the framework of the DASH study, primary schoolchildren in Port Elizabeth, South Africa, were examined with regard to
sensitization to frequent aero- (e.g. grass pollen, house dust mites and
cat epithelia) and food allergens as well as disorders from the so-called atopic group (allergic rhinoconjunctivitis, allergic asthma and neurodermatitis).
The aim of the project is to identify children with allergies in order to provide them with adequate therapy and to train the parents or legal guardians in dealing with the diseases. In addition, the results of these studies are to be correlated with the results obtained from the DASH study, in order to discover possible interrelationships between allergic diseases and e.g. worm infections or psychosocial health. The jury of the aha!award 2016 of the Allergy Center Switzerland awarded the study “Prevalence of sensitization against frequent allergens and atopic diseases in schoolchildren in Port Elizabeth, South Africa” with a prize. Further information can be found at www.aha.ch
The PasSPORT to Health Project was initiated in 2010 by Prof. Cheryl
Walter, from the Department of Human Movement Science (HMS), at the Nelson
Mandela Metropolitan University in Port Elizabeth, South Africa. The project is aimed at promoting physical
activity and sport in disadvantaged schools and communities in and around Port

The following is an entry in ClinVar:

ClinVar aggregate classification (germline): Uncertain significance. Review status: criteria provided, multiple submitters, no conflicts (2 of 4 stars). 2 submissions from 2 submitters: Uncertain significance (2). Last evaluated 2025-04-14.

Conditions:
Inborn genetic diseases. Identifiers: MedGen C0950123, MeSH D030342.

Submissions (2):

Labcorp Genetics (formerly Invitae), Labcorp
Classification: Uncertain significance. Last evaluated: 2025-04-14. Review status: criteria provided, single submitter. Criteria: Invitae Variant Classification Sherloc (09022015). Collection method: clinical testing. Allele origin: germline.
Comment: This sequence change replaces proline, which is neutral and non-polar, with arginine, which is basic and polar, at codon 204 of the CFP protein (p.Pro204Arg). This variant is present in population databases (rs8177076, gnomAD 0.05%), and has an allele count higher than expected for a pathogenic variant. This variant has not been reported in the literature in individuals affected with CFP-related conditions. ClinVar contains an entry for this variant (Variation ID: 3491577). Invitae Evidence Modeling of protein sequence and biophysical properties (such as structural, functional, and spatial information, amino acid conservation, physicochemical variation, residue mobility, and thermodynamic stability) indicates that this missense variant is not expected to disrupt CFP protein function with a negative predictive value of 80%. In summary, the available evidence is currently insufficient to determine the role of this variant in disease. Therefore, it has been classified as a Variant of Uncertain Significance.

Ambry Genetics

Elizabeth. The project involves Human
Movement Science students who put theory into practice as they work with
schools and communities in sport development.
Three schools are selected annually to be a part of the project. Thus far, 18 schools and their communities have benefitted from their involvement in the project. Students and staff of the HMS department are challenged to create physical activity-friendly environments at schools and to promote sport development.
The interventions entail:
- simple court and wall markings for traditional games;
- activity circuits to promote fitness and motor development;
- basic sport equipment – netball posts, soccer and rugby posts, volleyball poles etc.;
- small sports equipment - balls for different sports, beacons, skipping ropes, exercise ladders, hula hoops, stopwatches, whistles, colour bands;
- leadership and
team building camps for youths; and
- sport coaching and
the training of coaches, for after-school sports programmes.
HMS students “put theory into practice”.
Students undertake a needs analyses, research various intervention
options, and present their ideas to staff of the three schools. Each
intervention is tailored to meet the circumstances and needs of the specific schools. Students were guided through the processes of
writing up funding proposals for the project, obtaining sponsorships/funding,
and then implementing the intervention at their respective schools, going
through the management processes of planning, organizing, leading and
The interventions are tailored to meet the schools’ needs and cost approximately R20 000 per school to implement (dependant on money raised). The PasSPORT to Health Project is a project of the Department of Human Movement Science at the Nelson Mandela Metropolitan University. All funds sponsored are spent on the project schools and their communities.